That’s what it is like for me. I get wicky wacky when I’m rushing fences alone. It’s why, when I feel an intuitive connection with someone, a shared rhythm, I leap into that relationship. It’s how all my close friendships are: steadying, transparent, defenses lowered. Just seeing and knowing and accepting and hoping for each other. It’s why my marriage was a spectacular failure—we fell apart, cells in separate petri dishes, no interconnection, no shared rhythm.
You said, as if in astonishment, “You don’t wear your heart on your sleeve. Your heart is your sleeve.” A few years ago, though, I was guarded, defended, remote, and inaccessible. My ex-husband once said (granted in the middle of my bipolar collapse), “Your misery exhausts me.” Death seemed better than failure, seemed better than life inside death. But coming through all that? The worst that life could throw at me?
Risk, real daring is not jumping off the bridge but walking across the bridge to the unknown shore on the other side. Allowing myself to be seen—stripping all the way down to truth and longing and fear and tender, terrifying hope. In The English Patient, Michael Ondaatje writes, “The heart is an organ of fire.” And it’s true, isn’t it? The heart is not just there to help oxygenate and circulate the blood, but to quicken a thrilling rhythm, to throb in our ears, to push against our ribcages, burning us from inside with all that we feel and want. It reminds us that we are alive, yet, that we respire and are inspired, circulating ideas and words and sounds throughout our bodies, asking us to take necessary breath, to swallow language and love. And to be a little less alone in the petri dish, and a little more in syncopation, and yes, in love with each other.
Love, with love, in love,
Me

I’m a Blessing Not a Burden: Mental Illness and Hope



I'm alive and that’s a blessing.
In the essay, “My Friend’s Death Was a Blessing,” recently published at an online site and since taken down, the author states that her friend's death is a blessing since she suffered from what, in her limited opinion, was unremitting mental illness. Hence, her dead friend would have been a lifelong burden on her loved ones (among whom I don’t believe the author was counted). The response, the backlash, has been swift and generally supportive of this fact: as someone suffering from a lifelong mental illness, I shouldn’t kill myself in order to alleviate the burden on my family and friends, among whom are my children (whom I do count as loved ones).
I have Bipolar Disorder. I have often been an immense burden on my family and friends in times of deep suffering. Over five years, I was in and out of the psych ward and inpatient eating disorder treatment programs twenty times. Some might say I was locked up longer than I was free. My children sent me crayoned drawings and visited me in barren community rooms where they tried to get me to smile, tickling my side with their tiny fingers or kissing my cheek. I have been on almost every medication—anti-depressants, antipsychotics, atypical antipsychotics—and none of them worked. I went through twenty-five rounds of electroconvulsive treatment (“electric shock”) that failed to diminish my empty, black depression, but did wipe out ten years of memories, some terrible (waking up in the ER, strapped down, after a deliberate overdose) and some cherished (my children singing, drawing, dancing, whispering to me, growing inside all those years). A priest even performed an exorcism in my little locked room. How hopeless can you get to believe in the power of hokey pokey-demon-be-gone-claptrap?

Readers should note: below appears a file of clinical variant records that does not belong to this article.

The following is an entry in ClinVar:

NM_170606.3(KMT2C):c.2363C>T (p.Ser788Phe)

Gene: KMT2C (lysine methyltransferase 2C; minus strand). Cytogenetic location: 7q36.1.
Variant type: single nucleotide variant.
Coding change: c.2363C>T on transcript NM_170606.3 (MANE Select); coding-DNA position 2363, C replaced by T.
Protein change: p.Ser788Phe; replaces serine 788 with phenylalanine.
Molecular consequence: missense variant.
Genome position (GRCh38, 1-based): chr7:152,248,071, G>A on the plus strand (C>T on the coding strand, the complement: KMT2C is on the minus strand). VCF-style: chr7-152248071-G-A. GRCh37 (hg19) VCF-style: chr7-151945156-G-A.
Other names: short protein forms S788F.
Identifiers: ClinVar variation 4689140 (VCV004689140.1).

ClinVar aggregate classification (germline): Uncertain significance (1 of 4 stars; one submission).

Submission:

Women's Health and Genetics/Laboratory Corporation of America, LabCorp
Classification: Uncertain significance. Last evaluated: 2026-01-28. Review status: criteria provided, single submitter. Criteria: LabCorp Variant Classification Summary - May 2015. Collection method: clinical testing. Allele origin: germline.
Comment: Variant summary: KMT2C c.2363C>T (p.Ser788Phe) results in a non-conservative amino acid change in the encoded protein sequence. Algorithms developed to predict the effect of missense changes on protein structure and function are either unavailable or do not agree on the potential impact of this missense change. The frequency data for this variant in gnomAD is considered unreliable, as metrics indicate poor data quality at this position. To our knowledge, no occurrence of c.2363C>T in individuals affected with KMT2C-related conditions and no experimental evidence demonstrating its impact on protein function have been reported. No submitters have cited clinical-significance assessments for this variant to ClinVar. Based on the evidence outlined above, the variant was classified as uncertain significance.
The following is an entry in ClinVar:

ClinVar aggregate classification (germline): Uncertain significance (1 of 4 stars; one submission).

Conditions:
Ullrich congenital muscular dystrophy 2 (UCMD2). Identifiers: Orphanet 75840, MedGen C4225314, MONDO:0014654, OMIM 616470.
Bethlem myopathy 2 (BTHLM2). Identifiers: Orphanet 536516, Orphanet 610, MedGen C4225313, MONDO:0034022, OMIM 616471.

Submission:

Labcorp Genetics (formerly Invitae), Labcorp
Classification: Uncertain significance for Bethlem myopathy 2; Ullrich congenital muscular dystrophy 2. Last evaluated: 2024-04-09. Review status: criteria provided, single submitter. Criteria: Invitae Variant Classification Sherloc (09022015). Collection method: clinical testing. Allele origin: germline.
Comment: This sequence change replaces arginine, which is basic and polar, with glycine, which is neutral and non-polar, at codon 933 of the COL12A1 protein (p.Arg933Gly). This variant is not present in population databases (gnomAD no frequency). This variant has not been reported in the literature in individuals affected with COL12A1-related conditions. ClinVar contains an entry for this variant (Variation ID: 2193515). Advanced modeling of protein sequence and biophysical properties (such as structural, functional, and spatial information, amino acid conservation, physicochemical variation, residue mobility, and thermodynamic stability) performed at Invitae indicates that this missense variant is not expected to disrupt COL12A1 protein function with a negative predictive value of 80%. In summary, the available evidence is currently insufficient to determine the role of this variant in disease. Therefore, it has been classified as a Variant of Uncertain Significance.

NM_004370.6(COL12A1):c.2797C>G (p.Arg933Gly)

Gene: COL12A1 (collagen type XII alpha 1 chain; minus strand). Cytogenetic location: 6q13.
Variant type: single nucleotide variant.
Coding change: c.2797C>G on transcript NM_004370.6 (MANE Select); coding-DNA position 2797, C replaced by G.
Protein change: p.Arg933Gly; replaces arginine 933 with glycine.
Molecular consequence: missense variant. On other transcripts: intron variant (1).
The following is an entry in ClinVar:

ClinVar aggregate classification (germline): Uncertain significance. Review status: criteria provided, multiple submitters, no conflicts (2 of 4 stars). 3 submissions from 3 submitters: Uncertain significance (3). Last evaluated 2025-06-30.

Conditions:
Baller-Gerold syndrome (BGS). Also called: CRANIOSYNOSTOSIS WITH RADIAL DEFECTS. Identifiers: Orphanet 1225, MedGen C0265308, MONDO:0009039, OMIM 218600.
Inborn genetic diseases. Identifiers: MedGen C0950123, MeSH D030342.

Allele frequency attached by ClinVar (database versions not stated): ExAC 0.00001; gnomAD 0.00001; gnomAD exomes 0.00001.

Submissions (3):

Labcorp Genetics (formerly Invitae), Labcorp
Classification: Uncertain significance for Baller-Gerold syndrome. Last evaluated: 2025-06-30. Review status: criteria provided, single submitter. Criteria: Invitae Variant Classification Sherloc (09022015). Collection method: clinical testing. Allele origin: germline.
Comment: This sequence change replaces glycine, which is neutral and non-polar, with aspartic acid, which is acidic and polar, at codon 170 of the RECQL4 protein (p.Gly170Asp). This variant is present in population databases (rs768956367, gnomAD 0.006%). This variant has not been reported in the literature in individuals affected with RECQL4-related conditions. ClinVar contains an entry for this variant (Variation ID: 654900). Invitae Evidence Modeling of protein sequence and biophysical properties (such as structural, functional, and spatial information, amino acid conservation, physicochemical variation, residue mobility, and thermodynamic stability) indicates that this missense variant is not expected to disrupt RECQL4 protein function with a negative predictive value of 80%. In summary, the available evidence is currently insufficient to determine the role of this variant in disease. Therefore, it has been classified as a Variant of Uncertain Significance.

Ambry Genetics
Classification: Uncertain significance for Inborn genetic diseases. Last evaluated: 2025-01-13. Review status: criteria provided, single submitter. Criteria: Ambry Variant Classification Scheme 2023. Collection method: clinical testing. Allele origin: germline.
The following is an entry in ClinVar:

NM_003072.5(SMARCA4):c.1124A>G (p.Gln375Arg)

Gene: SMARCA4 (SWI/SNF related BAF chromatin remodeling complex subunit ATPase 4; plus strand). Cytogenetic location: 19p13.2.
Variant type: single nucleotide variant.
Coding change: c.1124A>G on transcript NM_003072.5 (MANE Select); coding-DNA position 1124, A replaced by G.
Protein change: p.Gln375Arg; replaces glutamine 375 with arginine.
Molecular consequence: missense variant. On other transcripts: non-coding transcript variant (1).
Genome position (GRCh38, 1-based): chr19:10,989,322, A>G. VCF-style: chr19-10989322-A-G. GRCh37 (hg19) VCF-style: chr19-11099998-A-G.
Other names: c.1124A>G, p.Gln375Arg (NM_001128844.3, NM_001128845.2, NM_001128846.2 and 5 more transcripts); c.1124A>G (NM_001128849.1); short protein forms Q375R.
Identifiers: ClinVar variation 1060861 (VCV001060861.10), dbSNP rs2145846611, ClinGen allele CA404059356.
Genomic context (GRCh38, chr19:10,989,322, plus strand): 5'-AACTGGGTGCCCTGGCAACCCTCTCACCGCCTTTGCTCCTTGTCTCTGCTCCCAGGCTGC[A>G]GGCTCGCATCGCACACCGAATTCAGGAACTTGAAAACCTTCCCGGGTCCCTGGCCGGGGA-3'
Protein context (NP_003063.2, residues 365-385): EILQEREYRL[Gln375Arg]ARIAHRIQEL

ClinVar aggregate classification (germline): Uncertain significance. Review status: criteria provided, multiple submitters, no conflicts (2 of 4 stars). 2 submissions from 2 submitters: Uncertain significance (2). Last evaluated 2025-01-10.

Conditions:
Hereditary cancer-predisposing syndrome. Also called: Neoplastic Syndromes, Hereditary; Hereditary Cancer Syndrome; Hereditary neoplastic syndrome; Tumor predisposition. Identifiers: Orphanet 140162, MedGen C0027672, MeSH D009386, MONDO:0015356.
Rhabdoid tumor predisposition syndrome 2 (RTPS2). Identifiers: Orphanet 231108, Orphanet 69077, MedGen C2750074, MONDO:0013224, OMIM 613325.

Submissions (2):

Most days, I knew exactly how much of a burden I was on family and friends. My ex-husband once told me, “Your misery is exhausting.” Even my long-term therapist dropped me due to my suicidal instability. At the very end, my psychiatrist sat me down in a small, narrow office. Between us on the desk was my file, thick with charts and admissions and diagnoses and medication lists and my failures. “You are too extreme a case,” he said. “You are a hopeless case.”
He didn’t have to tell me this because I already believed in my hopelessness. My arms were covered in scars from decades of self-injury. I’d been trying to die in one way or another—jumping in a frozen lake, overdosing on alcohol and medications, swimming out to sea in the middle of the night, starving myself to the point of heart problems, having to be locked inside of a car while my ex-husband drove around Manhattan for two hours until I fell asleep because I was determined to jump off a bridge, any bridge, and the only way off the island is over a bridge. And passively: hoping to be slammed by a car, to skid off icy roads into trees, and researching how to poison myself via carbon monoxide and a hose and plastic bags over my head.
How could anyone love me like that?
And yet, my family and friends continued to love me through all of the misery and pain. Not all of them because I was a burden and difficult to love having no love to give back, and that’s okay. We meet each other where we are in this life, with our best capacities for love and forgiveness and acceptance at that moment.